Dr. Michael Fox, a fertility specialist with Jacksonville Center for Reproductive Medicine has not only been recommending this low-carb diet to his high-risk patients, he’s been recommending Keto to all his pregnant patients. And after seeing its effect on the hundreds of patients he’s helped, he’s even more adamant that this diet helps reduce the risk of miscarriage, gestational diabetes, preeclampsia, and morning sickness. I wish I had heard of him back when I was pregnant. I knew a woman who almost lost both of her babies with preeclampsia, and I was terrified I might get it. I also battled some inconvenient morning sickness and was pregnant during the same time as a co-worker who was sent to the hospital with her severe morning sickness. I also was close to several who had to deal with gestational diabetes. If I had known this information then, I could have shared some valuable information that may have made a huge difference in their lives. My sister-in-law, had we known this information, might have been able to have had that baby she always wanted.

In addition to Dr. Fox, I wish I and my loved ones had found someone like Maria Emmerich, a Keto enthusiast, sooner. You can check out what she has to say about Keto, pregnancy, and breastfeeding here and here. But I’ll recap a few things I wish I had known during my pregnancy and breastfeeding days:

1. I never knew that pregnant women are even more sensitive to carbohydrates and that they become more insulin resistant when pregnant!

2. I also never realized that babies spend much time in ketosis, that breastmilk is made of fat and cholesterol, or that this fat and protein in the Keto diet only enhances breastmilk, better enabling baby to build his/her brain! I was also unaware of the high sugar and carb content of baby formula! And I did supplement with formula, although I’m happy I gave my daughter about 95% breastmilk.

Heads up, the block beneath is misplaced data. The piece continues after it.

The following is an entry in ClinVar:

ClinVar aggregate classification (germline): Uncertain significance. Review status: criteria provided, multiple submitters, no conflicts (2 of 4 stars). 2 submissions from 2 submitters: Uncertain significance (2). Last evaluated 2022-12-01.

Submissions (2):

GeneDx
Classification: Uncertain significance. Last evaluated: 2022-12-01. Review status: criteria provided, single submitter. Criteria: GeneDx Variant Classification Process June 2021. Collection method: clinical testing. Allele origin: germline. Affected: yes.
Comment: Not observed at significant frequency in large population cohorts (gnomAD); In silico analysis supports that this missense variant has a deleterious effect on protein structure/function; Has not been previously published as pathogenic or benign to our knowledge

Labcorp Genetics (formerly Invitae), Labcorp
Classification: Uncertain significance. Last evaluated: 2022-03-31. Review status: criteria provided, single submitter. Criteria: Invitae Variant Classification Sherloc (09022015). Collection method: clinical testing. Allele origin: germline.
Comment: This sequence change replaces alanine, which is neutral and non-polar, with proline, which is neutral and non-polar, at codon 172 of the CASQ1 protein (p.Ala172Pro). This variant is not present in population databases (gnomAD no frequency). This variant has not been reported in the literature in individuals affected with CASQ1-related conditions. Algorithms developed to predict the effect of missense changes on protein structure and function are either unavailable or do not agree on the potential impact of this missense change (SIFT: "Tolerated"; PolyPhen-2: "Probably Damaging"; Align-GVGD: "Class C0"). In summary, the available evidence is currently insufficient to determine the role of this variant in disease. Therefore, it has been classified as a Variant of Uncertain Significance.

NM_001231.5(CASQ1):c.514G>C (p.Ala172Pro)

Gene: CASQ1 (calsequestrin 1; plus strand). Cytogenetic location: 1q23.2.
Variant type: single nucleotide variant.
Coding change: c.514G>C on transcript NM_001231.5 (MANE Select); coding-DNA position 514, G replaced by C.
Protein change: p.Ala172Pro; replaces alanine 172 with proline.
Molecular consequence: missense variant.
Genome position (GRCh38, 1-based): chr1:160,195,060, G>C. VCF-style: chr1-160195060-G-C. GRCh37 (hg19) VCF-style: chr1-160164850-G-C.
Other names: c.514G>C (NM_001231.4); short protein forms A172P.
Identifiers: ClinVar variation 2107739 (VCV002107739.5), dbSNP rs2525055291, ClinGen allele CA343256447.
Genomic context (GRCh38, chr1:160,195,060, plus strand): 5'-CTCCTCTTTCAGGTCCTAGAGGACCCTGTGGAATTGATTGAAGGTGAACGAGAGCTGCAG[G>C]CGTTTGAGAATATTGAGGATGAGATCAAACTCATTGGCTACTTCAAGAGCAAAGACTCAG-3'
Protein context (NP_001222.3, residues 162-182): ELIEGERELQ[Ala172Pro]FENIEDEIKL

3. Additionally, some women will notice a decrease in the quantity of milk produced; however, the milk of a Keto mom becomes much higher in fat content, meaning baby needs less. My poor baby nursed all the time, and I wonder if my milk was, unfortunately, too low in fat content due to my high-carb, Standard Amercian Diet (SAD).

4. Coconut Oil, my new favorite oil to cook with, has “anti-bacterial, anti-viral, and anti-fungal properties,” according to Emmerich. It both helps lactation and provides lauric acid, a fatty acid chain in breastmilk that supports metabolism!

As someone who is not a doctor, I strongly rely on looking at data and evidence from experts. However, I also try to remain aware of funding and how funding helps support certain studies. This is one reason why I’ve become such a strong proponent of the Ketogenic diet and a harsh critic of the SAD and all those companies which fund lies that keep us sick, miserable, and sometimes infertile.

Weaning a Toddler